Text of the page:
Identity theft is an increasingly common crime. Often, by the time you realize that you’re a victim, the predator has already wreaked havoc by ruining your credit or worse. Adding insult to injury, it can take several years for identity theft victims to clear their names.
This brochure contains advice on how to minimize your risk of becoming an identity theft victim, tips for keeping your personal information secure, and how to repair the damage done in the event that you do experience identity theft.
The California Legislature continues to work to safeguard your personal information and increase consumer protections. However, if you have been victimized by ID theft, please visit ftc.gov/idtheft for resources and information on how to proceed.
Please don’t hesitate to contact my office if I can be of service to you – (626) 960-4457.
Protect yourself from identity theft
- Keep your Social Security Number (SSN), passport and birth certificate in a safe place. Do not carry these documents unless necessary and only give out your SSN when you know it is required (tax forms, employment records, most banking, stock and property transactions).
- Read the fine print on applications and order forms. You may be given additional privacy protection or have it taken away in almost unreadable text.
- Do not send sensitive information (phone number, password, address, credit card number, SSN) by chat lines, email, forum postings, or in your online biography unless you know communications are encrypted.
- Shred all unwanted pre-approved credit card offers, and get your name off mailing lists for these offers by notifying the three primary credit bureaus.
- Order your credit report from the three credit bureaus every year to check for inaccuracies. Carefully review your credit card statements and phone bills for unauthorized and fraudulent use.
- Pick up new checks from the bank if you do not have a locked mailbox at your residence. Watchful predators can steal checks and other mail delivered to an unsecured mailbox.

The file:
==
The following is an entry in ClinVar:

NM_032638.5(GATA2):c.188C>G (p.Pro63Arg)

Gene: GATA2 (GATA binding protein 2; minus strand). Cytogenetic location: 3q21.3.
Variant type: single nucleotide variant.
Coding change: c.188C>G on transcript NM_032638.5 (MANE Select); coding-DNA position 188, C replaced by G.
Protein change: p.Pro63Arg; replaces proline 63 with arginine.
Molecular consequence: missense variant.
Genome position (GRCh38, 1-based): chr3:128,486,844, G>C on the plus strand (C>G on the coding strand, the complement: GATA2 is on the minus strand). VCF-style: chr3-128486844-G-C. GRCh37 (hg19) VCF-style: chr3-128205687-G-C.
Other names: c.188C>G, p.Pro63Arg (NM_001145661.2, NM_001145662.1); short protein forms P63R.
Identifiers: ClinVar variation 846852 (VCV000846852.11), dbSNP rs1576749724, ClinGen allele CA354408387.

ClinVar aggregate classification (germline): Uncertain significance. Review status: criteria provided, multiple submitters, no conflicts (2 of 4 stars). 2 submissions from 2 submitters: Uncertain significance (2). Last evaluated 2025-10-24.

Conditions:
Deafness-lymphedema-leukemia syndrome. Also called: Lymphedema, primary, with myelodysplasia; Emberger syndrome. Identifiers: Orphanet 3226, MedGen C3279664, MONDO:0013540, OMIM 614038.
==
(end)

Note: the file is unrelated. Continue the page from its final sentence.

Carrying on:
- Mail all bill payments in drop boxes or at the post office to avoid mail theft.
- Be careful not to toss credit or bank card receipts in a public trash container.
- Ask your bank to add extra security protection to your account. Most will allow you to use an additional password to access your account.
- Tell businesses and organizations which have access to your personal information that you do not want it shared, sold or otherwise released.
If you are a victim:
- Report the crime to the police immediately and get a copy of the police report. These can be used to obtain and correct credit reports and other affected information.
- Close your credit card accounts and request they be processed as “account closed at the customer’s request” instead of “lost or stolen.” This will not reflect negatively on your credit report. Follow up with a written request.
- Call the fraud units of the three credit reporting companies and ask that all your accounts be flagged with a notice that you should be contacted to verify any new credit applications.
- Notify your bank of the theft and change all account numbers. Also, request that the bank assign you a secret password to be used in all future transactions.
- If your Social Security Number has become associated with bad credit, you may want to have your SSN changed.
- Keep a log of all contacts you make in the resolution of your theft.
Report any credit fraud to THESE major credit bureaus:
To order report and to report fraud:
To order report: 800-888-4213
To report fraud: 800-680-7289
Check Verification Companies
Federal Trade Commission
Identity Theft Hotline
California Attorney General’s Office
Toll Free: 800-952-5225
California Attorney General’s Office, Privacy Enforcement and Protection
FREE Credit Report
To Order Free Credit Reports:
Annual Credit Report Request Service
Toll Free: 877-322-8228
For the most up to date information on what to do if you become a victim of ID theft, visit the Federal Trade Commission Website ftc.gov/idtheft